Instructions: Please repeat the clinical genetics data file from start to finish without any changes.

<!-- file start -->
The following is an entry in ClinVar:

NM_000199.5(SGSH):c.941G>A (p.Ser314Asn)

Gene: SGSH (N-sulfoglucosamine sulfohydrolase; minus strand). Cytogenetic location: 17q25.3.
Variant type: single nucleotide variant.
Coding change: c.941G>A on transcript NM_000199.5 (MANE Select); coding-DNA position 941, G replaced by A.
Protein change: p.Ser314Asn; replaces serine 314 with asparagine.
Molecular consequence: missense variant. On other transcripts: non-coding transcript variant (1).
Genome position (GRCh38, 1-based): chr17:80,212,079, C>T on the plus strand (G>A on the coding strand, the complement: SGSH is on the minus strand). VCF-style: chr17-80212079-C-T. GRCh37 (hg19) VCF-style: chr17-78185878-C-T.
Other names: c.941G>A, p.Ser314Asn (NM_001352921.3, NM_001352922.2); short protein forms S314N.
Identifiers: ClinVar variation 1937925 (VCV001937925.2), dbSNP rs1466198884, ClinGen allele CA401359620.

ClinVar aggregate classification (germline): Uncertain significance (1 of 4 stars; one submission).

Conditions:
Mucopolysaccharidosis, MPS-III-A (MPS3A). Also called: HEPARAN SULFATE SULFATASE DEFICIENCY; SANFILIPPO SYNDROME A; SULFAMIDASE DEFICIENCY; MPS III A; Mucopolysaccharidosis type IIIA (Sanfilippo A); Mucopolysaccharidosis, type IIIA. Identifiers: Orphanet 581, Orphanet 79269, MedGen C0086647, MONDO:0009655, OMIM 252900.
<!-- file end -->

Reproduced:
The following is an entry in ClinVar:

NM_000199.5(SGSH):c.941G>A (p.Ser314Asn)

Gene: SGSH (N-sulfoglucosamine sulfohydrolase; minus strand). Cytogenetic location: 17q25.3.
Variant type: single nucleotide variant.
Coding change: c.941G>A on transcript NM_000199.5 (MANE Select); coding-DNA position 941, G replaced by A.
Protein change: p.Ser314Asn; replaces serine 314 with asparagine.
Molecular consequence: missense variant. On other transcripts: non-coding transcript variant (1).
Genome position (GRCh38, 1-based): chr17:80,212,079, C>T on the plus strand (G>A on the coding strand, the complement: SGSH is on the minus strand). VCF-style: chr17-80212079-C-T. GRCh37 (hg19) VCF-style: chr17-78185878-C-T.
Other names: c.941G>A, p.Ser314Asn (NM_001352921.3, NM_001352922.2); short protein forms S314N.
Identifiers: ClinVar variation 1937925 (VCV001937925.2), dbSNP rs1466198884, ClinGen allele CA401359620.

ClinVar aggregate classification (germline): Uncertain significance (1 of 4 stars; one submission).

Conditions:
Mucopolysaccharidosis, MPS-III-A (MPS3A). Also called: HEPARAN SULFATE SULFATASE DEFICIENCY; SANFILIPPO SYNDROME A; SULFAMIDASE DEFICIENCY; MPS III A; Mucopolysaccharidosis type IIIA (Sanfilippo A); Mucopolysaccharidosis, type IIIA. Identifiers: Orphanet 581, Orphanet 79269, MedGen C0086647, MONDO:0009655, OMIM 252900.